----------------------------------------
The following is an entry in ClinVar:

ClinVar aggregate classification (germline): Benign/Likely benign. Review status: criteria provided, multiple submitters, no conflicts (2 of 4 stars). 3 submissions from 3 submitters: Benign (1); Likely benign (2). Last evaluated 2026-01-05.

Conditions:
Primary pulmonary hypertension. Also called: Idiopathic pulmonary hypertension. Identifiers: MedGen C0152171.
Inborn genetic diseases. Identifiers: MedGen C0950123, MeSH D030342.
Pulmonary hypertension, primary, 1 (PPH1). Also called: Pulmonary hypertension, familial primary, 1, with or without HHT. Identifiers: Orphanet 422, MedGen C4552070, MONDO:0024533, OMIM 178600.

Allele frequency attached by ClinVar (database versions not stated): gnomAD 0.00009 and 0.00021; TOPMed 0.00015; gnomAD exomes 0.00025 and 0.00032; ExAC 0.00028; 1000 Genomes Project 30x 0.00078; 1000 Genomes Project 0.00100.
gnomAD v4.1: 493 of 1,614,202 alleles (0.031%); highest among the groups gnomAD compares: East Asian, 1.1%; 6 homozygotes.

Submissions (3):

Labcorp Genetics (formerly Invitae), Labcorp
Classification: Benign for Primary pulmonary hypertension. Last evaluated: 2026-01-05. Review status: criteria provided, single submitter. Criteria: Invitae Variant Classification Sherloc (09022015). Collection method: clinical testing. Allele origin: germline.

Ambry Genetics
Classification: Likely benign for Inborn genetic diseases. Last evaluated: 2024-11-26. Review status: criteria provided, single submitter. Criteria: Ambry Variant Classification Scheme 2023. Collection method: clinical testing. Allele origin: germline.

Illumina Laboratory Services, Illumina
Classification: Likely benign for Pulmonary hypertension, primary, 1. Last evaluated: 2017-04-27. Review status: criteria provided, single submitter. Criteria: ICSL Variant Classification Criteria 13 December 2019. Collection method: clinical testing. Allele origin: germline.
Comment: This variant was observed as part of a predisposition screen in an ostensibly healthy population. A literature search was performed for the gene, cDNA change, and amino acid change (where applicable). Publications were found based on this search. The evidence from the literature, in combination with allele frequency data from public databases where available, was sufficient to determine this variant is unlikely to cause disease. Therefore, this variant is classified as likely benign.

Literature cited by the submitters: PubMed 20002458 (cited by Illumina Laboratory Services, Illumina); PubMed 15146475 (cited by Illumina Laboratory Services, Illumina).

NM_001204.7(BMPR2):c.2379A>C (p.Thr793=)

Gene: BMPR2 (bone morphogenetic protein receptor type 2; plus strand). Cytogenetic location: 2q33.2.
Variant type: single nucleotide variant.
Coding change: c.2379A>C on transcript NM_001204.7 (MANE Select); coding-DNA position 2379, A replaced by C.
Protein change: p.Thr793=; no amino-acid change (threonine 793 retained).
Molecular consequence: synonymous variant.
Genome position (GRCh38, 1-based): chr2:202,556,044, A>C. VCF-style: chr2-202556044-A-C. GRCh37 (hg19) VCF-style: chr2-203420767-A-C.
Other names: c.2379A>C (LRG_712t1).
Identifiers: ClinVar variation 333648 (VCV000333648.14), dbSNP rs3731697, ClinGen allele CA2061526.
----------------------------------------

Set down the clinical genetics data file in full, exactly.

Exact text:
The following is an entry in ClinVar:

ClinVar aggregate classification (germline): Benign/Likely benign. Review status: criteria provided, multiple submitters, no conflicts (2 of 4 stars). 3 submissions from 3 submitters: Benign (1); Likely benign (2). Last evaluated 2026-01-05.

Conditions:
Primary pulmonary hypertension. Also called: Idiopathic pulmonary hypertension. Identifiers: MedGen C0152171.
Inborn genetic diseases. Identifiers: MedGen C0950123, MeSH D030342.
Pulmonary hypertension, primary, 1 (PPH1). Also called: Pulmonary hypertension, familial primary, 1, with or without HHT. Identifiers: Orphanet 422, MedGen C4552070, MONDO:0024533, OMIM 178600.

Allele frequency attached by ClinVar (database versions not stated): gnomAD 0.00009 and 0.00021; TOPMed 0.00015; gnomAD exomes 0.00025 and 0.00032; ExAC 0.00028; 1000 Genomes Project 30x 0.00078; 1000 Genomes Project 0.00100.
gnomAD v4.1: 493 of 1,614,202 alleles (0.031%); highest among the groups gnomAD compares: East Asian, 1.1%; 6 homozygotes.

Submissions (3):

Labcorp Genetics (formerly Invitae), Labcorp
Classification: Benign for Primary pulmonary hypertension. Last evaluated: 2026-01-05. Review status: criteria provided, single submitter. Criteria: Invitae Variant Classification Sherloc (09022015). Collection method: clinical testing. Allele origin: germline.

Ambry Genetics
Classification: Likely benign for Inborn genetic diseases. Last evaluated: 2024-11-26. Review status: criteria provided, single submitter. Criteria: Ambry Variant Classification Scheme 2023. Collection method: clinical testing. Allele origin: germline.

Illumina Laboratory Services, Illumina
Classification: Likely benign for Pulmonary hypertension, primary, 1. Last evaluated: 2017-04-27. Review status: criteria provided, single submitter. Criteria: ICSL Variant Classification Criteria 13 December 2019. Collection method: clinical testing. Allele origin: germline.
Comment: This variant was observed as part of a predisposition screen in an ostensibly healthy population. A literature search was performed for the gene, cDNA change, and amino acid change (where applicable). Publications were found based on this search. The evidence from the literature, in combination with allele frequency data from public databases where available, was sufficient to determine this variant is unlikely to cause disease. Therefore, this variant is classified as likely benign.

Literature cited by the submitters: PubMed 20002458 (cited by Illumina Laboratory Services, Illumina); PubMed 15146475 (cited by Illumina Laboratory Services, Illumina).

NM_001204.7(BMPR2):c.2379A>C (p.Thr793=)

Gene: BMPR2 (bone morphogenetic protein receptor type 2; plus strand). Cytogenetic location: 2q33.2.
Variant type: single nucleotide variant.
Coding change: c.2379A>C on transcript NM_001204.7 (MANE Select); coding-DNA position 2379, A replaced by C.
Protein change: p.Thr793=; no amino-acid change (threonine 793 retained).
Molecular consequence: synonymous variant.
Genome position (GRCh38, 1-based): chr2:202,556,044, A>C. VCF-style: chr2-202556044-A-C. GRCh37 (hg19) VCF-style: chr2-203420767-A-C.
Other names: c.2379A>C (LRG_712t1).
Identifiers: ClinVar variation 333648 (VCV000333648.14), dbSNP rs3731697, ClinGen allele CA2061526.